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Iran's nuclear disclosures: why they matter

A secret nuclear site. ‘Project 110.’ Offers to ship fuel abroad. Part of Iran’s quest to be regional power?

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That has led many experts outside Iran to this conclusion: If the Iranians want to produce fissile material for weapons, they would be likely to do so at a hidden site. Natanz represents their first fuel cycle. This hidden site, or sites, would constitute the second.

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The US intelligence community has predicted this. Two years ago, in their 2007 National Intelligence Estimate of Iran's nuclear intentions and capabilities, US analysts said: "We assess with moderate confidence that Iran probably would use covert facilities – rather than its declared nuclear sites – for the production of highly enriched uranium for a weapon."

So, is Qom this covert facility?

Iran says that it is not and that, like Natanz, it is for civilian uses.

If it were intended to be a secret site, then it is likely that somewhere is also a hidden facility for producing uranium hexafluoride, the centrifuges' feedstock. In fact, some proliferation experts suggest that Iran may have a network of such sites. Or, if it does not already have such a network, Tehran may now start building one, because Qom has been discovered.

That would make keeping tabs on Iran's program something like a high-stakes game of Whac-A-Mole. Miss, and perhaps Tehran gets a nuclear arsenal.

"They hid Qom, and our intelligence agencies found it in the nick of time," says David Albright, a former weapons inspector and president of the Institute for Science and International Security. "We can't count on that next time."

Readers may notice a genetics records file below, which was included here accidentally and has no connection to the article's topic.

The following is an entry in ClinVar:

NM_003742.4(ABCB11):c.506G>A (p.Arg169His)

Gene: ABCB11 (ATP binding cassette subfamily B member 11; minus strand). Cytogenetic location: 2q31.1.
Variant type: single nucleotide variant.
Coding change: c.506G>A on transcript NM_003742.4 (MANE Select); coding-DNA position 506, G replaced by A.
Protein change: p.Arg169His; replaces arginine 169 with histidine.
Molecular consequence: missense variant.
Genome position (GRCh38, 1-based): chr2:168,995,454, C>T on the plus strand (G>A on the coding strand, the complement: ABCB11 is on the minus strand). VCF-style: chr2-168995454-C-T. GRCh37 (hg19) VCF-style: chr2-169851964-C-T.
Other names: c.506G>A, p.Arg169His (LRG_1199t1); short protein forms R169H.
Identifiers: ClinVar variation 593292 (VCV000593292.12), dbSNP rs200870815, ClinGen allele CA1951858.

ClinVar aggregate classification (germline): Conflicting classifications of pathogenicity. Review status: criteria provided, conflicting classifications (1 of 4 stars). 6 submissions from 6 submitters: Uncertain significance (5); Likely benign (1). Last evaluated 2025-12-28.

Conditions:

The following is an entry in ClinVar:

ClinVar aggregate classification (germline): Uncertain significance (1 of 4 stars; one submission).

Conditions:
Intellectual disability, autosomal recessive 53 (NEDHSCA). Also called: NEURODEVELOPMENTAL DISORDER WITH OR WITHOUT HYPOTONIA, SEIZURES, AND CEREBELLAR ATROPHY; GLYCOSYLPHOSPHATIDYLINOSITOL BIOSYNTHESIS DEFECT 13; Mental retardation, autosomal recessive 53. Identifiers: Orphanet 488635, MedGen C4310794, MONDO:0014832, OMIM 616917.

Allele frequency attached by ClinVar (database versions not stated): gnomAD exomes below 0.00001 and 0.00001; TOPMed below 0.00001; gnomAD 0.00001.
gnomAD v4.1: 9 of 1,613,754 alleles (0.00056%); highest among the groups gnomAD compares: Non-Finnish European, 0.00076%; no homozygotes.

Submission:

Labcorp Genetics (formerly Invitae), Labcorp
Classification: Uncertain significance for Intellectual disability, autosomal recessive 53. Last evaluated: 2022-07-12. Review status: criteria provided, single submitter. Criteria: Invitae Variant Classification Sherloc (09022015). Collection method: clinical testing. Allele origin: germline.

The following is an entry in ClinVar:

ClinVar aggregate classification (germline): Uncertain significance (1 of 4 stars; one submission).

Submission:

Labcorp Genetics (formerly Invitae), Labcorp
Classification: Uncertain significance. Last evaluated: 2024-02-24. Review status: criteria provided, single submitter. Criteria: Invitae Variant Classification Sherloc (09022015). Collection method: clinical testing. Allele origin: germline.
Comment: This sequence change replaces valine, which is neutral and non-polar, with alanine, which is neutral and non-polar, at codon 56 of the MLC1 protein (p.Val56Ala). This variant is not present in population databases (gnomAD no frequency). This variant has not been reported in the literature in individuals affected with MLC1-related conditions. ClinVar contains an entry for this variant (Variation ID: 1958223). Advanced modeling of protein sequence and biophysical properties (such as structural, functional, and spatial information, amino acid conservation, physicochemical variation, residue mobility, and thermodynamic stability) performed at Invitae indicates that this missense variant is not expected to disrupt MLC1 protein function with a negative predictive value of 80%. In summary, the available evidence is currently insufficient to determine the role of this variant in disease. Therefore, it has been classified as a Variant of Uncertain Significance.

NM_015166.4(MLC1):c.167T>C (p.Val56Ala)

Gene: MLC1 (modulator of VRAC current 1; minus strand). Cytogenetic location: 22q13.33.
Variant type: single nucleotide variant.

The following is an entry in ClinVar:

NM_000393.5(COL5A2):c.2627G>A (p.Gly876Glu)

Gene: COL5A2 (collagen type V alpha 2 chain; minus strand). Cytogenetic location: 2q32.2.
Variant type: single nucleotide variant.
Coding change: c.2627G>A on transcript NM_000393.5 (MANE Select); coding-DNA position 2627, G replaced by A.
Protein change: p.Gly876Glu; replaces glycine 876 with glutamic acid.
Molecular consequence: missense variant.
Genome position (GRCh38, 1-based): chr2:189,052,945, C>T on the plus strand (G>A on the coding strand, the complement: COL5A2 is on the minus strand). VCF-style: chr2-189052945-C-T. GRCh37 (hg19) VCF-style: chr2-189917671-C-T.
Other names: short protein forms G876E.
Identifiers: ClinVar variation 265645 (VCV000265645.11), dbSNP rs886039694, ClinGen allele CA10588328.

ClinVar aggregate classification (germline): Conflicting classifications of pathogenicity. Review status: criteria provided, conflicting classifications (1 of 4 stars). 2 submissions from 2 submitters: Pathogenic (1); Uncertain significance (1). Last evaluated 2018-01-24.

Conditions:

Conflicting intelligence reports

Obtaining fissile material, such as plutonium or highly enriched uranium, is the hardest step in producing the bomb. But it is not the only step. Nuclear weapons are complex devices that require high-voltage firing systems and associated detonators. Pieces must be machined to incredibly precise tolerances if they are to fit together and work.

Handing someone the blueprint of a bomb is not tantamount to giving him nuclear capability. Producing the stuff from that blueprint is a difficult art.

According to US intelligence, Iran has worked on such components in a weaponization process. But US agencies also conclude that Tehran stopped that work in 2003.

Intelligence analysts in some other countries, such as Germany, disagree – and insist Iran is still busy with weaponization work. Apparently that is also the view of some officials at the UN's International Atomic Energy Agency (IAEA).

An IAEA report leaked to the press in early October alleges that Iran's Project 110 is continuing its clandestine effort to produce a nuclear warhead small enough to sit atop a missile. "Project 111" is corresponding work aimed at reshaping space inside the nose cone of a Shahab 3 missile so that the warhead will fit.

The IAEA report concludes that Iran has "sufficient information to be able to design and produce a workable implosion nuclear device." But the paper has fierce detractors within the agency, who contend that some of the intelligence behind this conclusion could be forged.

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